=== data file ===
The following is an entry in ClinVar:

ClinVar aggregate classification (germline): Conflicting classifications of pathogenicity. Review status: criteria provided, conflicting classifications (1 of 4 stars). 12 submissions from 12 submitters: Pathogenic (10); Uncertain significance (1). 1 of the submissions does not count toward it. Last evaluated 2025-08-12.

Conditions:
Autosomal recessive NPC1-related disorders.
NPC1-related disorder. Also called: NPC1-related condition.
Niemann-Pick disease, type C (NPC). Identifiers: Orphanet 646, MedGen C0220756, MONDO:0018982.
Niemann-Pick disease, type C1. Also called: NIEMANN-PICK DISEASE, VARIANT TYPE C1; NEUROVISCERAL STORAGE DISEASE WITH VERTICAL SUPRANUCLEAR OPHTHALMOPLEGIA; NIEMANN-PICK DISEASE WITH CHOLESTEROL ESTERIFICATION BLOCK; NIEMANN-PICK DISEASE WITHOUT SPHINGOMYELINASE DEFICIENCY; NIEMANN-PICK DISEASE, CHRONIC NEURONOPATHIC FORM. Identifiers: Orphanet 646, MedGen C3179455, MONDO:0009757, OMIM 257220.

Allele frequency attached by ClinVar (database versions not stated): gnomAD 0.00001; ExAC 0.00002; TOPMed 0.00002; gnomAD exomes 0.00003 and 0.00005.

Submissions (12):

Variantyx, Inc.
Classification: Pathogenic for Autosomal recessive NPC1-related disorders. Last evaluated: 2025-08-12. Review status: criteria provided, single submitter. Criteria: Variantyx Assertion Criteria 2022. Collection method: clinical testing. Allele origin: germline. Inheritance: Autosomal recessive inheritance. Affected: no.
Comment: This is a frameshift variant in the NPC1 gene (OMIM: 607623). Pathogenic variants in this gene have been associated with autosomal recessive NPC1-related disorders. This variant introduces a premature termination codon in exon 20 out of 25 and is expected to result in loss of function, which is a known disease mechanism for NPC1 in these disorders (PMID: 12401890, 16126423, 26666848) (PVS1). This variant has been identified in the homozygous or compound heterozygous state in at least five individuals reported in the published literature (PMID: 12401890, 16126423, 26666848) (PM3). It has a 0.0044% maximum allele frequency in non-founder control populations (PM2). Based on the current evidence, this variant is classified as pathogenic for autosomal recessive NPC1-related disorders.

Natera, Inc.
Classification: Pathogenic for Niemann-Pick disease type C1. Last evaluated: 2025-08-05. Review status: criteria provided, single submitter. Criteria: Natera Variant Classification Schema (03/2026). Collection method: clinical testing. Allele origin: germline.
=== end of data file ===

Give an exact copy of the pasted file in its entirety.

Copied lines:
The following is an entry in ClinVar:

ClinVar aggregate classification (germline): Conflicting classifications of pathogenicity. Review status: criteria provided, conflicting classifications (1 of 4 stars). 12 submissions from 12 submitters: Pathogenic (10); Uncertain significance (1). 1 of the submissions does not count toward it. Last evaluated 2025-08-12.

Conditions:
Autosomal recessive NPC1-related disorders.
NPC1-related disorder. Also called: NPC1-related condition.
Niemann-Pick disease, type C (NPC). Identifiers: Orphanet 646, MedGen C0220756, MONDO:0018982.
Niemann-Pick disease, type C1. Also called: NIEMANN-PICK DISEASE, VARIANT TYPE C1; NEUROVISCERAL STORAGE DISEASE WITH VERTICAL SUPRANUCLEAR OPHTHALMOPLEGIA; NIEMANN-PICK DISEASE WITH CHOLESTEROL ESTERIFICATION BLOCK; NIEMANN-PICK DISEASE WITHOUT SPHINGOMYELINASE DEFICIENCY; NIEMANN-PICK DISEASE, CHRONIC NEURONOPATHIC FORM. Identifiers: Orphanet 646, MedGen C3179455, MONDO:0009757, OMIM 257220.

Allele frequency attached by ClinVar (database versions not stated): gnomAD 0.00001; ExAC 0.00002; TOPMed 0.00002; gnomAD exomes 0.00003 and 0.00005.

Submissions (12):

Variantyx, Inc.
Classification: Pathogenic for Autosomal recessive NPC1-related disorders. Last evaluated: 2025-08-12. Review status: criteria provided, single submitter. Criteria: Variantyx Assertion Criteria 2022. Collection method: clinical testing. Allele origin: germline. Inheritance: Autosomal recessive inheritance. Affected: no.
Comment: This is a frameshift variant in the NPC1 gene (OMIM: 607623). Pathogenic variants in this gene have been associated with autosomal recessive NPC1-related disorders. This variant introduces a premature termination codon in exon 20 out of 25 and is expected to result in loss of function, which is a known disease mechanism for NPC1 in these disorders (PMID: 12401890, 16126423, 26666848) (PVS1). This variant has been identified in the homozygous or compound heterozygous state in at least five individuals reported in the published literature (PMID: 12401890, 16126423, 26666848) (PM3). It has a 0.0044% maximum allele frequency in non-founder control populations (PM2). Based on the current evidence, this variant is classified as pathogenic for autosomal recessive NPC1-related disorders.

Natera, Inc.
Classification: Pathogenic for Niemann-Pick disease type C1. Last evaluated: 2025-08-05. Review status: criteria provided, single submitter. Criteria: Natera Variant Classification Schema (03/2026). Collection method: clinical testing. Allele origin: germline.